“Bite-Size Bits of Local, National, and Global History”
“Bite-Size Bits of Local, National, and Global History”
Sioux City in Woodbury County, Iowa — The American Midwest (Upper Plains)

Sergeant Floyd Monument

Sergeant Floyd Monument National Park Service Marker image. Click for full size.
Photographed By Ruth VanSteenwyk, February 21, 2016
1. Sergeant Floyd Monument National Park Service Marker
Inscription.  Sergeant Charles Floyd
Sergeant Charles Floyd was one of the outstanding members of the Lewis & Clark Expedition. Born in Jefferson County, Kentucky sometime between the years 1780 and 1785, his father and uncles served with George Rogers Clark during the Revolutionary War. The younger Floyd, along with other handpicked frontiersmen, joined Lewis & Clark at the Falls of the Ohio and was appointed one of three sergeants for the expedition.
On August 19, 1804, after ninety-eight days of toil up the Missouri River, Sergeant Floyd became violently ill. Captains Lewis and Clark diagnosed his ailment as a "Beliose Chorlick" (bilious colic).
Modern medical authorities now believe it was a complication of appendicitis, a condition without cure in Floyd's day. The captains wrote: "...Serjeant Floyd as bad as he can be no pulse & nothing will Stay a moment in his Stomach or bowels." Lewis and Clark could not save him.
The boats pulled up to the east bank (at the southern edge of present Sioux City, Iowa) just before noon on Monday, August 20, 1804. Floyd whispered, "I am going away…" and died. He was carried by
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his comrades to the highest bluff in the vicinity and buried with full honors of war, Capt. Lewis leading the service. The spot was marked with a red cedar post carved with Floyd's name and the date. Sergeant Floyd was the first U.S. soldier to die west of the Mississippi River and would be the only member of the expedition to lose his life. The bluff and nearby stream were named in his memory.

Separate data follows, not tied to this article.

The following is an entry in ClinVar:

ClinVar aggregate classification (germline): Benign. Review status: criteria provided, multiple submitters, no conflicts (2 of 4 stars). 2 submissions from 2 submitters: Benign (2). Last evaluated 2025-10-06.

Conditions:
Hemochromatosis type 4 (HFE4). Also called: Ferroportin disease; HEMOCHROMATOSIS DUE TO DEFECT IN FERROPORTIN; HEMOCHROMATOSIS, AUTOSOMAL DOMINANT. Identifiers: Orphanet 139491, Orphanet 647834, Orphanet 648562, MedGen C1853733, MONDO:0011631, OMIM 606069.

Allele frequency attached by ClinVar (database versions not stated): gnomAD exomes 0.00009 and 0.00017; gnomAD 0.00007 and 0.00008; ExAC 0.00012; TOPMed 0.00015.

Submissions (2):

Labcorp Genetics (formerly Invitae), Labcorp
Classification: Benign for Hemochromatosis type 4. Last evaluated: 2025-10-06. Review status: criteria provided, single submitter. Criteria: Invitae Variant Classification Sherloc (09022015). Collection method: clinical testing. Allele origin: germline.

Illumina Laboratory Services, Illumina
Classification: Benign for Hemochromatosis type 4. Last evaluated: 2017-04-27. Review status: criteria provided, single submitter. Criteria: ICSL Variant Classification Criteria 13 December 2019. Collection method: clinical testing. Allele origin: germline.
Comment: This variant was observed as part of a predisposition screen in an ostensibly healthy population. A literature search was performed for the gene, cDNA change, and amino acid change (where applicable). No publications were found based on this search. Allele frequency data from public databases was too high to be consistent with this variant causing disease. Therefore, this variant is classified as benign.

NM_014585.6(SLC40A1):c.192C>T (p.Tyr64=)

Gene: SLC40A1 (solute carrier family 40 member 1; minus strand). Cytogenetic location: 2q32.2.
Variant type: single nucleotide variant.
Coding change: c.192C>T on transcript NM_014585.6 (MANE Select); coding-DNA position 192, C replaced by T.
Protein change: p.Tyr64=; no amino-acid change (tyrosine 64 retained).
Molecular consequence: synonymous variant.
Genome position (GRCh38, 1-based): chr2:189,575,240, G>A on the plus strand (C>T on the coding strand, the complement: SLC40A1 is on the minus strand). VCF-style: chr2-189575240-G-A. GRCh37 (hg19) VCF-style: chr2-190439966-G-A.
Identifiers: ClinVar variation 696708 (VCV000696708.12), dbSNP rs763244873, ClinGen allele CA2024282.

Two years later, the returning expedition visited Floyd's Bluff. They found the grave disturbed perhaps by wolves. They refilled the grave and replaced the marker. Nineteen days later they reached St. Louis to a hero's welcome.

upper right caption:
". . . Sgt. Floyd died with a great deal of composure... This man at all times gave us gave us proofs of his firmness and Determined resolution to do Service to his Countrey and to honor himself . . . "
From the journal of Captain Clark, August 20, 1804

Building the Monument
By 1857, the Missouri River had eroded Floyd's Bluff and nearly destroyed the grave. Concerned citizens from the new town of Sioux City recovered Floyd's remains and reburied them 200 yards east of the old site, away from the river.
In 1894, the publication of Charles Floyd's recently discovered journal revived interest in his gravesite. His remains were exhumed, reburied in sturdy urns, and
Floyd Monument image. Click for full size.
Photographed By Ruth VanSteenwyk, February 21, 2016
2. Floyd Monument